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    The Vices of Leisure by the Virtue of Speed

    The Vices of Leisure by the Virtue of Speed

    Another missive from the busy trap. This one comes from Brigid Schulte’s book, Overwhelmed: Work, Love, and Play When No One Has the Time. In the age of humblebragging, about the achievements you’ve undergone, the vacations you’ve eye-rollingly sped through, the go-gurt you’ve got jammed in the glove compartment, Schulte reminds us that this talk is all about the righteousness of purpose which, in the modern parlance, is held up by the metric of time. And, she notes, it’s not just for the frenzied East Coast corporate lawyer–people in North Dakota are crunched, too. She takes a trip to Fargo…

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    You Are Definitely Not Your Introspections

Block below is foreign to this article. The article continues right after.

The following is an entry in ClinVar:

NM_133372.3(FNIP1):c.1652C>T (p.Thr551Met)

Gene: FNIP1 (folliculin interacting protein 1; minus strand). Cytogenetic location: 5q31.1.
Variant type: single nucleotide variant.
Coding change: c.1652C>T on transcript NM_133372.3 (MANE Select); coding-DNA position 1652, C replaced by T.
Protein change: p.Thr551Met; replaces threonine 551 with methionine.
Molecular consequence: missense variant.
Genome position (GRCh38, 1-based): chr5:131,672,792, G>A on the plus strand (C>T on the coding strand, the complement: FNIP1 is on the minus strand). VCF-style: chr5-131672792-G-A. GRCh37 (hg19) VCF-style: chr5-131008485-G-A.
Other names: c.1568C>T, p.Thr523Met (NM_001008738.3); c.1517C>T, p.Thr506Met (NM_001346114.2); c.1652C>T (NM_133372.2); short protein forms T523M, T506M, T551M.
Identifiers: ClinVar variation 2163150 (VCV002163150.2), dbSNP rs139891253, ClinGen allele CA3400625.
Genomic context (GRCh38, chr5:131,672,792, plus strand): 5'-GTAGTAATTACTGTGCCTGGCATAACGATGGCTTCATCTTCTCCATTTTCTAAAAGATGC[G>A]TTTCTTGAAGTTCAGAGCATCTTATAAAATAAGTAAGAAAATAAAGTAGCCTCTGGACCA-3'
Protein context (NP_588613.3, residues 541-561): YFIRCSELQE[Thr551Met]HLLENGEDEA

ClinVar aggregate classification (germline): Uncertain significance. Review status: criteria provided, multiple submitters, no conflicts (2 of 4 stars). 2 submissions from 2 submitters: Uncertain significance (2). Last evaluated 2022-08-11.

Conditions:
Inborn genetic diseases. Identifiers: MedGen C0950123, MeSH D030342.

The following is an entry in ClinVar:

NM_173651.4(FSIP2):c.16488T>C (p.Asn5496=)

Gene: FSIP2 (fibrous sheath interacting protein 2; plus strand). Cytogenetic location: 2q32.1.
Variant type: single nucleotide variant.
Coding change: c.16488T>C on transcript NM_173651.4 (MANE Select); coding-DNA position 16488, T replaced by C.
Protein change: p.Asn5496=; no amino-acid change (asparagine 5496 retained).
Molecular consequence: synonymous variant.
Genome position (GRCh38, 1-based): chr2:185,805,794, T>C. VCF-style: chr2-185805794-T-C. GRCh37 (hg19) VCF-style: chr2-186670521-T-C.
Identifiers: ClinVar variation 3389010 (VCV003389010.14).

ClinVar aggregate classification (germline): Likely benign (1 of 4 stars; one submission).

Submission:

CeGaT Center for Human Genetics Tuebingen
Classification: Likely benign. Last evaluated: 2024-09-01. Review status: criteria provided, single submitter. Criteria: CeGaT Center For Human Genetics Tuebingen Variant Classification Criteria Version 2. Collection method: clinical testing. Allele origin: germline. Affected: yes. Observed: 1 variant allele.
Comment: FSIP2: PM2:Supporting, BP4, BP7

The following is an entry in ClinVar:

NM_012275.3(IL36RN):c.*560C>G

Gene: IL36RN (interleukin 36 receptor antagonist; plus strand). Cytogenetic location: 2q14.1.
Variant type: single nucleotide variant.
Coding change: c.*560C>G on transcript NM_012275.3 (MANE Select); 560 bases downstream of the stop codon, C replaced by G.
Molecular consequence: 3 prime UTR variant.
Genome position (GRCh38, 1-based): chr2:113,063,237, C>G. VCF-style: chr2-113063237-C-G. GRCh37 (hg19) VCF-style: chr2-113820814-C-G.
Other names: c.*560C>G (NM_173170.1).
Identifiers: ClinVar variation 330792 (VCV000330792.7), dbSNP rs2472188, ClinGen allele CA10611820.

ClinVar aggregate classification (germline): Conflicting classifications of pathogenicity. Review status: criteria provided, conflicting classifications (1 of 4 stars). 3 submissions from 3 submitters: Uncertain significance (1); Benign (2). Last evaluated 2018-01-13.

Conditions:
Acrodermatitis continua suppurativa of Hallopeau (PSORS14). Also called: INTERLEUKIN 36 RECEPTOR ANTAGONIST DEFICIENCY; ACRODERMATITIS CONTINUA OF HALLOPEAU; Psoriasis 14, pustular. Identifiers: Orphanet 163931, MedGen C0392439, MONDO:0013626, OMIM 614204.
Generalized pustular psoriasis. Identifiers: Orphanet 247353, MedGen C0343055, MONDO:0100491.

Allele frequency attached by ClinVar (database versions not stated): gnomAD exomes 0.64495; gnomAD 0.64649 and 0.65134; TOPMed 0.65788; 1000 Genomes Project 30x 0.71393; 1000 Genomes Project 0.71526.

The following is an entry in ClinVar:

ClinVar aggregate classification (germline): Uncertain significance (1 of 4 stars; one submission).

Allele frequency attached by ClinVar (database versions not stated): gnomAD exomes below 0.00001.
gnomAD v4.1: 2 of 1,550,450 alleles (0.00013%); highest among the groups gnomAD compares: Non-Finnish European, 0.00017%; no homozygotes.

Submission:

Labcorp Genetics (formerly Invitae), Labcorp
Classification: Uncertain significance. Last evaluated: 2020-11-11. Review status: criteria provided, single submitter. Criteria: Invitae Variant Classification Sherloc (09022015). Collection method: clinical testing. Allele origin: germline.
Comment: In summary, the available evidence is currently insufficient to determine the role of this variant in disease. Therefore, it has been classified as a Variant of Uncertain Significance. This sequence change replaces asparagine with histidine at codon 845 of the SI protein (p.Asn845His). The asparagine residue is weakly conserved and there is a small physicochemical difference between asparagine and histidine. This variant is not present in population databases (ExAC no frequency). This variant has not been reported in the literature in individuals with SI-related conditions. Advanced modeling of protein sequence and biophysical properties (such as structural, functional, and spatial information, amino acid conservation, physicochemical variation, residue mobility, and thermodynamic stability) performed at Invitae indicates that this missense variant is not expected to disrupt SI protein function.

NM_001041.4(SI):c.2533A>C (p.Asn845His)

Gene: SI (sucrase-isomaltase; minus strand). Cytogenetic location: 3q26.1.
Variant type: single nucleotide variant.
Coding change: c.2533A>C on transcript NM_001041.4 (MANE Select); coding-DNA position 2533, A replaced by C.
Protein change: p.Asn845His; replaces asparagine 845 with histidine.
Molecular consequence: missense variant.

You Are Definitely Not Your Introspections

    In last week’s Op-Ed, David Brooks asked whether or not “knowing thyself” is possible and, if it is, where it can be separated from the pitfalls and stagnation of narcissism. Self-awareness, argues Brooks, is a “perfect breeding ground for self-deception, rationalization and motivated reasoning.” This happens when we get a little too close to the man in the mirror, which often drives us to oversimplifications or “ruminations”–the despairing paralysis of one’s own fears and anxieties. Either one makes us dangerous self-perceivers. We either become nighthawk depressives or impervious bigots. The best way to “know thyself,” Brooks astutes, is to take…